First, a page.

She’s been thinking about her parents, traveling in a car with them, and how from the back seat she notices things. She notices how her father still touches her mother’s hair, puts his hand on her thigh. She sees he gazes at her like she’s still the most beautiful woman he’s ever seen. Like love actually lasts through children and affairs and in-laws. Like it’s more than a contract, it’s a desire to spend a whole lifetime next to someone you haven’t known that long.
She wonders how you know, how you figure out that you can grow old, never lose the passion, the adoration, the trust. She wonders if it’s all chance, or if you see a flash in that person’s eyes, a quick glimpse of being old, gray, and together.
But she’s seen that before, and here she is on this porch with a beer and a cigarette and a tear on her cheek drying in the warm breeze. She’s not capable of understanding, tonight, why her flash is broken, why her snapshot of forever misjudged.
She’s just sitting on the porch with her cigarette and beer and she’s not listening to the bomb ticking in her, or the fluttering of that bird. It’s possible just to exist sometimes, no thoughts at all. Is the cigarette, is the beer out of character? Maybe.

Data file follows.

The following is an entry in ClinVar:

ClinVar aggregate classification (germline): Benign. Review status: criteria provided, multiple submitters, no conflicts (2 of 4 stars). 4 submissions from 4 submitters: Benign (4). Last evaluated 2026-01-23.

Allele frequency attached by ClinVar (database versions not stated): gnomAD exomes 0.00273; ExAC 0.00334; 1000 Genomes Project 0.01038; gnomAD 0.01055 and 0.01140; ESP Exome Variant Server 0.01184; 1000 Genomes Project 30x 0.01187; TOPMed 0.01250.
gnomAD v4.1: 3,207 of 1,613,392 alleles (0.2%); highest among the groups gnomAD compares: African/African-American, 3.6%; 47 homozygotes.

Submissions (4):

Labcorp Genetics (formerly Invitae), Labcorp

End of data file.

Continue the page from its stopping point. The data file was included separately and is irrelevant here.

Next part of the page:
Maybe Robyn would prefer to be sitting on this porch with a cup of hot tea, with a clove, with … something … a book, a journal. But she doesn’t know what else to do, or where else to turn and somehow that cigarette and that beer signify everything that she has been feeling, that she has bottled up.
It’s the sweet release of being just a little bit drunk, the sweet release of the burn in her throat as she inhales cigarettes that she is not used to smoking. It’s looking upwards at that little wisp of moon, those stars that twinkle just barely behind the cover of a cloud that make her know when she gets up tomorrow morning, it will be raining.
Well, not quite that; it’s that I will get up tomorrow morning, and it will always be raining. That’s just like life.